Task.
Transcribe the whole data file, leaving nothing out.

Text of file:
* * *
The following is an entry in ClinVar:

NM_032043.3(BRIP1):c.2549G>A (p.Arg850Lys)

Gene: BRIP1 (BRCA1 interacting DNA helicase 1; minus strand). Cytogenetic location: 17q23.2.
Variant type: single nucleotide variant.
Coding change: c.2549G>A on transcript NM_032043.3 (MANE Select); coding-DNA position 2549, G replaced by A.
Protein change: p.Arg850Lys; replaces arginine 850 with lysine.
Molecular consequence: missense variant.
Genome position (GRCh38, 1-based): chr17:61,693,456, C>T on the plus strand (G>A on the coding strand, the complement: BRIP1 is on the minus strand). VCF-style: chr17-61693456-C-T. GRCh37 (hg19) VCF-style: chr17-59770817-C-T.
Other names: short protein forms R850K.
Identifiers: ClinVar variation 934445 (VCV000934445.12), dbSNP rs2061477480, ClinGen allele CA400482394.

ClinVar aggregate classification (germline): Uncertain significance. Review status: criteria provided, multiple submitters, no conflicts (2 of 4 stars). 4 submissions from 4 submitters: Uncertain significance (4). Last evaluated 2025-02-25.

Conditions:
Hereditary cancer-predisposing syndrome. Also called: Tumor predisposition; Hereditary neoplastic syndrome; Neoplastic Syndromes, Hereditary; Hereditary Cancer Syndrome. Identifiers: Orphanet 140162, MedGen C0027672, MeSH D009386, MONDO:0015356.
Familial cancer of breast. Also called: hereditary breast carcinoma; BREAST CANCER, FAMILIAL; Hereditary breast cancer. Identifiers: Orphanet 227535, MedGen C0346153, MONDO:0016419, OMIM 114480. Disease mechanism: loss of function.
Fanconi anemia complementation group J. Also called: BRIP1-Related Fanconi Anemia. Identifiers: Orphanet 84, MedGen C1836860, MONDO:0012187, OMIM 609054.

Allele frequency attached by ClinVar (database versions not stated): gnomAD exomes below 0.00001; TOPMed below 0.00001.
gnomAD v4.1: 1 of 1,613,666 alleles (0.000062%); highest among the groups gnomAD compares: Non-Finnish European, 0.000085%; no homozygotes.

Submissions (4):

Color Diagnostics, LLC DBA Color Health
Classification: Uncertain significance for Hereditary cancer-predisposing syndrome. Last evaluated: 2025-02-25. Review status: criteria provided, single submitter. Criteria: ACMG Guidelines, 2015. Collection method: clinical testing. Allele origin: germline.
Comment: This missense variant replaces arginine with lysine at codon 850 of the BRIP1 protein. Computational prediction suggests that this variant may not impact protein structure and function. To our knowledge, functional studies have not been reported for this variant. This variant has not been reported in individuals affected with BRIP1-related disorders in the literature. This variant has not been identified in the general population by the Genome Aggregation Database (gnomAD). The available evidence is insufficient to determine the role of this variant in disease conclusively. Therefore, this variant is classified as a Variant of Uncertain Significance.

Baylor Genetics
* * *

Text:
The following is an entry in ClinVar:

NM_032043.3(BRIP1):c.2549G>A (p.Arg850Lys)

Gene: BRIP1 (BRCA1 interacting DNA helicase 1; minus strand). Cytogenetic location: 17q23.2.
Variant type: single nucleotide variant.
Coding change: c.2549G>A on transcript NM_032043.3 (MANE Select); coding-DNA position 2549, G replaced by A.
Protein change: p.Arg850Lys; replaces arginine 850 with lysine.
Molecular consequence: missense variant.
Genome position (GRCh38, 1-based): chr17:61,693,456, C>T on the plus strand (G>A on the coding strand, the complement: BRIP1 is on the minus strand). VCF-style: chr17-61693456-C-T. GRCh37 (hg19) VCF-style: chr17-59770817-C-T.
Other names: short protein forms R850K.
Identifiers: ClinVar variation 934445 (VCV000934445.12), dbSNP rs2061477480, ClinGen allele CA400482394.

ClinVar aggregate classification (germline): Uncertain significance. Review status: criteria provided, multiple submitters, no conflicts (2 of 4 stars). 4 submissions from 4 submitters: Uncertain significance (4). Last evaluated 2025-02-25.

Conditions:
Hereditary cancer-predisposing syndrome. Also called: Tumor predisposition; Hereditary neoplastic syndrome; Neoplastic Syndromes, Hereditary; Hereditary Cancer Syndrome. Identifiers: Orphanet 140162, MedGen C0027672, MeSH D009386, MONDO:0015356.
Familial cancer of breast. Also called: hereditary breast carcinoma; BREAST CANCER, FAMILIAL; Hereditary breast cancer. Identifiers: Orphanet 227535, MedGen C0346153, MONDO:0016419, OMIM 114480. Disease mechanism: loss of function.
Fanconi anemia complementation group J. Also called: BRIP1-Related Fanconi Anemia. Identifiers: Orphanet 84, MedGen C1836860, MONDO:0012187, OMIM 609054.

Allele frequency attached by ClinVar (database versions not stated): gnomAD exomes below 0.00001; TOPMed below 0.00001.
gnomAD v4.1: 1 of 1,613,666 alleles (0.000062%); highest among the groups gnomAD compares: Non-Finnish European, 0.000085%; no homozygotes.

Submissions (4):

Color Diagnostics, LLC DBA Color Health
Classification: Uncertain significance for Hereditary cancer-predisposing syndrome. Last evaluated: 2025-02-25. Review status: criteria provided, single submitter. Criteria: ACMG Guidelines, 2015. Collection method: clinical testing. Allele origin: germline.
Comment: This missense variant replaces arginine with lysine at codon 850 of the BRIP1 protein. Computational prediction suggests that this variant may not impact protein structure and function. To our knowledge, functional studies have not been reported for this variant. This variant has not been reported in individuals affected with BRIP1-related disorders in the literature. This variant has not been identified in the general population by the Genome Aggregation Database (gnomAD). The available evidence is insufficient to determine the role of this variant in disease conclusively. Therefore, this variant is classified as a Variant of Uncertain Significance.

Baylor Genetics